She focuses on love, in other words, as a common denominator, and she gets irritated with ideas of an exclusive heaven. She singles out several religions for that criticism, for believing that only their most faithful adherents will gain heaven, no one else, and makes special note of a Mormon interviewee from whom she learns that two sisters are expected to have different afterlife experiences in accordance with their degree of adherence to dogma and practice.

But at the very end she makes me, an unbeliever, happy by critically sticking it to two popular atheist authors one of whom I have also been critical, but I was not able to articulate my criticisms as succinctly as Miller did on her page 243:

My biggest beef with the atheist writers Christopher Hitchens and Sam Harris—whose works I generally admire—is this: the God they set up to knock down is a straw man.

Miller cites a 2006 Harris poll that says only one-third of Americans appear to believe in a simplistic God that “controls human events.” Good, but given the political rhetoric of early 2012, I wonder if that number has grown as of late?

After she at least pleases me a little about her views on Hitchens and Harris, she grips me even stronger when she observes that her belief about God has become this (p. 243):

. . . “God” is the word I use to describe what is miraculous about this life, the aspect that is awesome and defies rational explanation.

She goes on to illustrate what she is talking about by describing the simple water molecule scientifically and then contrasting that simple understanding with the role that molecule plays as the womb, nursery, and mediator of life itself. A powerful analogy: just because you can explain something to its n-th physical component doesn't mean you can explain the emergent life-properties it supports.

Miller has me getting rather emotional at this point: this woman believes as I do, almost exactly as I do! I am not alone in my way of seeing reality, yet we have both come from quite different directions and through very differing experiences to get where we are today.

God is the miracle of life, she goes on to observe. God is love, she later observes, as have many of her informers along the way in the book, but now she states it as her own belief (p. 243):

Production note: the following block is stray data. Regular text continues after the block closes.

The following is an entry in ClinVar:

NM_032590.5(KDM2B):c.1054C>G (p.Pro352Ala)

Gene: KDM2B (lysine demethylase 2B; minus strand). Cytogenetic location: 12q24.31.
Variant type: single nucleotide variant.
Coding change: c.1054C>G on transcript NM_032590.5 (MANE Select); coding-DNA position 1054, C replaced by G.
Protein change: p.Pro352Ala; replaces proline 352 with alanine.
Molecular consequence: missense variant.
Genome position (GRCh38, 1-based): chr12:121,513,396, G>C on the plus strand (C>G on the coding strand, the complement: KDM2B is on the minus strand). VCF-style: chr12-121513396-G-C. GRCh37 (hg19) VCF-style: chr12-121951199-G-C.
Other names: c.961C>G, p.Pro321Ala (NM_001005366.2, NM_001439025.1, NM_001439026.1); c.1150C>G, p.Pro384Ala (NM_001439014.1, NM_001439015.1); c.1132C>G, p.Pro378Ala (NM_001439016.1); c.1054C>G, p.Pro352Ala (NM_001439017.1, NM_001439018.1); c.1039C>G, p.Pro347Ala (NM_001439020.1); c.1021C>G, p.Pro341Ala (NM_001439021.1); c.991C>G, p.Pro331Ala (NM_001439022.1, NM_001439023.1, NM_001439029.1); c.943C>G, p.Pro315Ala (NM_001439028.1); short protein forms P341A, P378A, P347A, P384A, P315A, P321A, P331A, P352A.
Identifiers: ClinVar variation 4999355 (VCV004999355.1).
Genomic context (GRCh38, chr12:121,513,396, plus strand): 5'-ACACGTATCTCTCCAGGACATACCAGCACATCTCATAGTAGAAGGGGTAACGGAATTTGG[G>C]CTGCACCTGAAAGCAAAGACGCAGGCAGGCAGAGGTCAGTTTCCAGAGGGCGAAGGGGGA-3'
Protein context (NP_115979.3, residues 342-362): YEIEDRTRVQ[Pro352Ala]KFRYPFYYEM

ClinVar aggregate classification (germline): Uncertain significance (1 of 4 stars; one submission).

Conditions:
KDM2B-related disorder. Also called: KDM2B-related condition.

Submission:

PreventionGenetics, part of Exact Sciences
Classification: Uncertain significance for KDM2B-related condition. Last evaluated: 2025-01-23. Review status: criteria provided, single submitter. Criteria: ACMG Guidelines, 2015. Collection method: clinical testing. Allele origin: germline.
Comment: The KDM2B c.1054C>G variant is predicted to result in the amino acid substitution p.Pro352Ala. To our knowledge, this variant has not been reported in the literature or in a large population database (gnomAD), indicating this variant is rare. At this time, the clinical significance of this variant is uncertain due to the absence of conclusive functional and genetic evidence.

Progressives like to say that God is love, . . . it's a notion that I can get behind. If God is love, and heaven is where God lives, then heaven exists in the love between people—and between people and God.

This is very much the part of Rumi's message that I liked, the idea of a continuum of love from the romantic-human to the love between the Lover and Beloved, human and God, God and human. The human is as much the Lover as (s)he is the the Beloved. I draw that out a bit farther than most, and say that this means to me that God is the truest form of love between humans. And the Divine, to the extent it exists, is in us, is born with us and dies with us, but ever grows as humanity continues and grows in love and harmony. Fat chance? Hey, we can hope.

And hope is where Miller ends the book, acknowledging that she has a belief in heaven as a (p. 248):

. . .“radical hope”--a constant hope for unimaginable perfection even as we fail to achieve it.

A few pages before, she told of the difficulties of acting ideally in one's own home, with one's own family, because of all of our selfish human failings. But the hope for an ideal set of human relationships keeps us trying, and (p. 247):

Heaven is in there, somewhere. The joy of that love is—truly—beyond anything I ever imagined.

I got weepy at this point in her book. She is so right. At those rare moments when love and harmony are pure and true between two who love each other in a committed fashion there is a light-beam of heaven striking the heart!

But it is not something to look forward to in some distant life, it is something to strive for while we are yet alive. It is something worthy of meaningfully striving for, at home, often the most difficult place, in the manner described by Miller (p. 246):

In our communities, in our families, we love one another all the time as best we can, fully conscious of how difficult it is and how much humility is required.

Already quite touched by Miller's wrap-up to this point, I decided to also read her acknowledgments, normally a list of thank-yous only interesting if I am in it, which I seldom am.

But it was quite floored by the last paragraph's first sentence (p. 253):

My daughter, Josephine, reminds me every day that life is a miracle.

Lisa Miller gets it! She gets reality! No need searching books said to be words from deities for evidence of the nature of reality and the reality of miracles: just look at the simple but magnificently unexplainable miracle of your being alive, and all others we interact with daily being alive.

We have no clue. We never will have. But today I will approach heaven within my self by being grateful for the un-understood miracle of being alive. I will treat all others I find in that same condition with love, or respect if love is not possible or appropriate, That is how I will create heaven within me, and within the envelope of my influence.

And that is all I hope for and aspire to.

Soon I will be no more. But I will continue to read books, electronically, until that last day of my sentience. After that, I will be no more. No thought can possibly make me strive more to do my best to create heaven in me and around me while I yet breathe. After that, there is only hope. No me.

The ecstatic Muslim/Sufi prophet Rumi said the essence of what I am will be re-absorbed into the ocean of life, and some new day will re-emerge as a new drop. That is the extent to which I will believe.

Thank you, Lisa Miller, for sharing you.